December 4, 2008

Another ‘bank’ in trouble

Filed under: Environment, Politics/News, Uncategorized — 4fooey @ 11:06 am

There is one bank which is not mentioned at all in the context of the current financial crisis, yet it has everything to do with the economy and how we conduct our lives. The bank is ‘The Earth Bank’ which contains all the natural resources that we use and rely on, and all the species in existence – this bank is the earth itself, and while it functions to a large extent on its own, we as custodians or ‘bank managers’ of it have an enormous influence over its future. In the context of climate change, and the extent to which we humans add significantly to it, the Earth Bank is very much in trouble and in need of a dramatic and urgent rescue package, the mother of all ‘bail outs’.

Much has been said in the past few years about climate change, and there have been numerous committees set up and reports published (in 2006 the UK government published the Stern Review, and in 2007 there was a major report from the UN’s IPCC). It seems at last governments are starting to take steps to curb climate change in the form of greater recycling, more energy conservation, alternative fuels (especially for cars & other transport), non-carbon based or renewable energy generation, carbon capture, and so on — but there is long, long way to go. Another report was published this week by the UK Committee on Climate Change chaired by Adair Turner. The report suggests that Britain cuts greenhouse gas emissions by a fifth of current levels by 2020, which it describes as a ‘tough’ target and greater than has been attempted before. The report also recommends that the government does not use off-setting to achieve this target – apparently, the government has been planning to offset half of our emissions by buying carbon credits, which means someone else will have to implement the cuts in emissions. The full report by the HMCCC is here: Building a low-carbon economy – the UK’s contribution to tackling climate change.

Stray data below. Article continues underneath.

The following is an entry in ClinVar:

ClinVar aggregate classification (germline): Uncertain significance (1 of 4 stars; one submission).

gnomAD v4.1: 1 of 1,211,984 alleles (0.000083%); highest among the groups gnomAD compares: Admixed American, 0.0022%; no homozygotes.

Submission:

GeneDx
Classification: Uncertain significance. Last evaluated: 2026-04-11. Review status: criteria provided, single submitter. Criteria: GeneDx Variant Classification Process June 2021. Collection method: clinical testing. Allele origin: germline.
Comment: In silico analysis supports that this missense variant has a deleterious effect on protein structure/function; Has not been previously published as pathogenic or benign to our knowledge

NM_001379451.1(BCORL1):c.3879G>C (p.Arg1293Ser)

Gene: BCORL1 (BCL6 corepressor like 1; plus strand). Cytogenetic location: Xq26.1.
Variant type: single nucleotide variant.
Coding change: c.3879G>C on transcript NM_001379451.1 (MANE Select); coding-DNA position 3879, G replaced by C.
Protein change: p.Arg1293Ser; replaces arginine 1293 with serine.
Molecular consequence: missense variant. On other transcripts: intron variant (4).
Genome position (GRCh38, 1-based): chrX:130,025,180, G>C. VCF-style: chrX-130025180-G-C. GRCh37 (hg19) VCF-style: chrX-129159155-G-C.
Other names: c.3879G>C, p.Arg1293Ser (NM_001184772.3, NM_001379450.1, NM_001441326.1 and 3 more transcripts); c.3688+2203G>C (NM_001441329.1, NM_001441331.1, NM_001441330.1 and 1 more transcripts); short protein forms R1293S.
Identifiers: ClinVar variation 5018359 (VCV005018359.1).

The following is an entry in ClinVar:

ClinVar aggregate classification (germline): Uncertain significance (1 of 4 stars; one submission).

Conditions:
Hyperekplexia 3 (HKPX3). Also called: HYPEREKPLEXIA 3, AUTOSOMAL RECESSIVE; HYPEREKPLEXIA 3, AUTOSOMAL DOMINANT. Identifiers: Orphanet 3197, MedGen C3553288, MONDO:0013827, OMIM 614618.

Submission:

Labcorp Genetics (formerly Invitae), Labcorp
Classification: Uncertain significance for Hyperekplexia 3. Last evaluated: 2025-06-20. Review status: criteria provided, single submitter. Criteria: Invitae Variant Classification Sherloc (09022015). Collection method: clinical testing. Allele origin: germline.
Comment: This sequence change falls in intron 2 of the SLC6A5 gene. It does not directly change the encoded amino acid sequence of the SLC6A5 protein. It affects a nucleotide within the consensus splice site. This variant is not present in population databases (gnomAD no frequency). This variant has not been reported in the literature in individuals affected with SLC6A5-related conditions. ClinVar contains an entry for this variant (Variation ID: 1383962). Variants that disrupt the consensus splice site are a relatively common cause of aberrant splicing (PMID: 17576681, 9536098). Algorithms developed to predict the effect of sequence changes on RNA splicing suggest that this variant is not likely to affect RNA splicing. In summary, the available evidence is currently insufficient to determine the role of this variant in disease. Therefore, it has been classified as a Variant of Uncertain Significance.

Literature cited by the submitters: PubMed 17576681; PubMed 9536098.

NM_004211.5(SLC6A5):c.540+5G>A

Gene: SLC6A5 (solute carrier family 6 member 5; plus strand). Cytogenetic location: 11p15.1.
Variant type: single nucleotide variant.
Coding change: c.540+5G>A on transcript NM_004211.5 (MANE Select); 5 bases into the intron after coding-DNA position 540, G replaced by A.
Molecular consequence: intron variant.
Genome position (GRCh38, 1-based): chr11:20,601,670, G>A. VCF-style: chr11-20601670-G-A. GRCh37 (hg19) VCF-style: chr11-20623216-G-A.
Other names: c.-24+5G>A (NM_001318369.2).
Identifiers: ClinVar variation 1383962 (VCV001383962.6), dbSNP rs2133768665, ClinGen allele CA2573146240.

Significant quotes from the Executive summary are useful:

“Climate change resulting from CO2 and other greenhouse gas emissions poses a huge threat to human welfare [Ed: and the Earth, many species & the environment]. To contain that threat, the world needs to cut emissions by about 50% by 2050, and to start cutting emissions now. A global agreement to take action is vital. But a global agreement will not be possible unless the countries of the rich, developed world provide leadership.”

“A fair global deal will require the UK to cut emissions by at least 80% below 1990 levels by 2050. The good news is that reductions of that size are possible without sacrificing the benefits of economic growth and rising prosperity. Technologies are available or with appropriate support could be developed which deliver low-carbon energy; opportunities to increase the efficiency with which we use energy are huge; lifestyle changes which will not undermine welfare can produce significant cuts in energy consumption. And many of the actions required to tackle climate change we should want to do anyway because these have economic, wider environmental and security of supply benefits.”